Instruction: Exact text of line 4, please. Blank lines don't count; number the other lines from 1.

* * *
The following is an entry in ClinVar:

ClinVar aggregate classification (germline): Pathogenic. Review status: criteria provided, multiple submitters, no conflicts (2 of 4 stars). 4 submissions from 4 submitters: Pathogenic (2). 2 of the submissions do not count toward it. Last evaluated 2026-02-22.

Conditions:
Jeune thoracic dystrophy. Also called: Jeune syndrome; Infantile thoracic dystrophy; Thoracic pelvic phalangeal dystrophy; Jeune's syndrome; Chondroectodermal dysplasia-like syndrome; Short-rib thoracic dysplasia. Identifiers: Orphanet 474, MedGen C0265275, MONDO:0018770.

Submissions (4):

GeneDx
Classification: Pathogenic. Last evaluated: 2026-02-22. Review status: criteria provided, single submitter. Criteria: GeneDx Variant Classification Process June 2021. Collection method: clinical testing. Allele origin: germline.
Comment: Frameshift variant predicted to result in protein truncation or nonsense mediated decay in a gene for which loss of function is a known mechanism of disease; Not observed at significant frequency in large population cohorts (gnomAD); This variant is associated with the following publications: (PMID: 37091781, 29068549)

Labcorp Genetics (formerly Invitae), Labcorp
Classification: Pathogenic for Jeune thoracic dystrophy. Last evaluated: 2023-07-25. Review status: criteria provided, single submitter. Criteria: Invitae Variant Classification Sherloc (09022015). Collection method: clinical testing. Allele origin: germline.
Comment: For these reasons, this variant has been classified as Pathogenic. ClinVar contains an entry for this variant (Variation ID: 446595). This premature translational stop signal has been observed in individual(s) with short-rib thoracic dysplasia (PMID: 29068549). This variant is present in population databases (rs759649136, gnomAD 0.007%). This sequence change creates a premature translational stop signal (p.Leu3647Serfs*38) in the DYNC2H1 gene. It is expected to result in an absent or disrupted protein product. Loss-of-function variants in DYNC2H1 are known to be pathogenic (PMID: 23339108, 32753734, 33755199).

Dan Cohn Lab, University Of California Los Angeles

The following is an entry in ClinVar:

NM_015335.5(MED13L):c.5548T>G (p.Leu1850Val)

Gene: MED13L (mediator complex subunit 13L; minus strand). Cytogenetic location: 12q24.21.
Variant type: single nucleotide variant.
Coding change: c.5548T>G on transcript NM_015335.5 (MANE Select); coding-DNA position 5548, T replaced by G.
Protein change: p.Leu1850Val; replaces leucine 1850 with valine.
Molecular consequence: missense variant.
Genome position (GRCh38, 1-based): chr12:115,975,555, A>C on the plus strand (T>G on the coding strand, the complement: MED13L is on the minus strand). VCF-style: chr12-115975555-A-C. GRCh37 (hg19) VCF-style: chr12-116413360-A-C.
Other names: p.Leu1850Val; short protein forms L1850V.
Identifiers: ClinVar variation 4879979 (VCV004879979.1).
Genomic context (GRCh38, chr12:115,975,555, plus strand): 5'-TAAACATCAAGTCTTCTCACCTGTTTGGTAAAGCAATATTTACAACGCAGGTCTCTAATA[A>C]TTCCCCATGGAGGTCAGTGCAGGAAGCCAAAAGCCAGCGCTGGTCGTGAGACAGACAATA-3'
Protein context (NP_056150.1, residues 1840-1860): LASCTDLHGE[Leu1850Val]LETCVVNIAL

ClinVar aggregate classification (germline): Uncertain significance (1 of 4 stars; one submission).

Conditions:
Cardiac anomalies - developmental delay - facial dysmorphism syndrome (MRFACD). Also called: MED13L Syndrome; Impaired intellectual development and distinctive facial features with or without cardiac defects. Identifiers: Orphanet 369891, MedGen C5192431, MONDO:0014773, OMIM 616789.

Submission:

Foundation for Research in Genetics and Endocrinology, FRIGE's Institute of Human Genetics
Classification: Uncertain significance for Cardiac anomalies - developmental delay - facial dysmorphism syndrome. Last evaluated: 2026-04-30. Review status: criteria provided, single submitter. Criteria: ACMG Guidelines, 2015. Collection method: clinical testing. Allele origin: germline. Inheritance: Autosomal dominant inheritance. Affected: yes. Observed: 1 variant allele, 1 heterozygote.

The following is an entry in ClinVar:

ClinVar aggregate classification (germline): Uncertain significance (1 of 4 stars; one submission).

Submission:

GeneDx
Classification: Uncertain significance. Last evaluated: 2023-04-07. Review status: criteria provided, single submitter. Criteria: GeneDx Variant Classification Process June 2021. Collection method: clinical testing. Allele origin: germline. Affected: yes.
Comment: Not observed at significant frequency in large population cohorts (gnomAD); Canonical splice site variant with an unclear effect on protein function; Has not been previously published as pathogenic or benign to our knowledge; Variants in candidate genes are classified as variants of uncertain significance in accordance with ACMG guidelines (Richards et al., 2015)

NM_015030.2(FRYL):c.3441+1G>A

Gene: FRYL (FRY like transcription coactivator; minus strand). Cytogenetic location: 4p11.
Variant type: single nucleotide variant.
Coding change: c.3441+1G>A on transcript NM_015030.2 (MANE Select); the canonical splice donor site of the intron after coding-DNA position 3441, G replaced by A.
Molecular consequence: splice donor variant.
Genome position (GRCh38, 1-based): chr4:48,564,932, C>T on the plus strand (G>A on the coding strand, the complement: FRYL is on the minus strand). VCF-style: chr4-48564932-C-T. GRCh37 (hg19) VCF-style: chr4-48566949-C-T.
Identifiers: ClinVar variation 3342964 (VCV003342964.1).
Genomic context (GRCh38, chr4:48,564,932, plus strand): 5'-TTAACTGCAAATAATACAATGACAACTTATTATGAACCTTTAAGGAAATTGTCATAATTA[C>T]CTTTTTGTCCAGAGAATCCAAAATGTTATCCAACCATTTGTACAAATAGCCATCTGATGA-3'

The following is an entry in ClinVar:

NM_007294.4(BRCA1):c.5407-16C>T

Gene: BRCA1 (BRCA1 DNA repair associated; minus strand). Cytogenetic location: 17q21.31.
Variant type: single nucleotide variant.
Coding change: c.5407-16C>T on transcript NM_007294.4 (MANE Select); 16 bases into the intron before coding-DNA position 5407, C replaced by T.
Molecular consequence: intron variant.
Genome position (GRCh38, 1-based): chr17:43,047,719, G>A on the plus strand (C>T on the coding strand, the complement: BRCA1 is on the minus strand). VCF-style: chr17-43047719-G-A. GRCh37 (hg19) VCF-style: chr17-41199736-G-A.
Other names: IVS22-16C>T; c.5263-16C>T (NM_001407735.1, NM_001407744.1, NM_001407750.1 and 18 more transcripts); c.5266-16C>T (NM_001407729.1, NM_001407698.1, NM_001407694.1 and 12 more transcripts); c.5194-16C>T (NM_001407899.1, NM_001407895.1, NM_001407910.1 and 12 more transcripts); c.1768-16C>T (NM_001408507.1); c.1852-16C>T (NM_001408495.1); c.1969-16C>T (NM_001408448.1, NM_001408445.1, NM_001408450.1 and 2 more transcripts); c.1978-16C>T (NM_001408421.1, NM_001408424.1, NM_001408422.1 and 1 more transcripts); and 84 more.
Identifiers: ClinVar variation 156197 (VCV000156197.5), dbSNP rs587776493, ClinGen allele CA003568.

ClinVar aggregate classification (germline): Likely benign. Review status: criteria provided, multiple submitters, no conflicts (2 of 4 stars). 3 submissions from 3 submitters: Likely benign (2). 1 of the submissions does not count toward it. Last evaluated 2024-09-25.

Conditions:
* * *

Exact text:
Jeune thoracic dystrophy. Also called: Jeune syndrome; Infantile thoracic dystrophy; Thoracic pelvic phalangeal dystrophy; Jeune's syndrome; Chondroectodermal dysplasia-like syndrome; Short-rib thoracic dysplasia. Identifiers: Orphanet 474, MedGen C0265275, MONDO:0018770.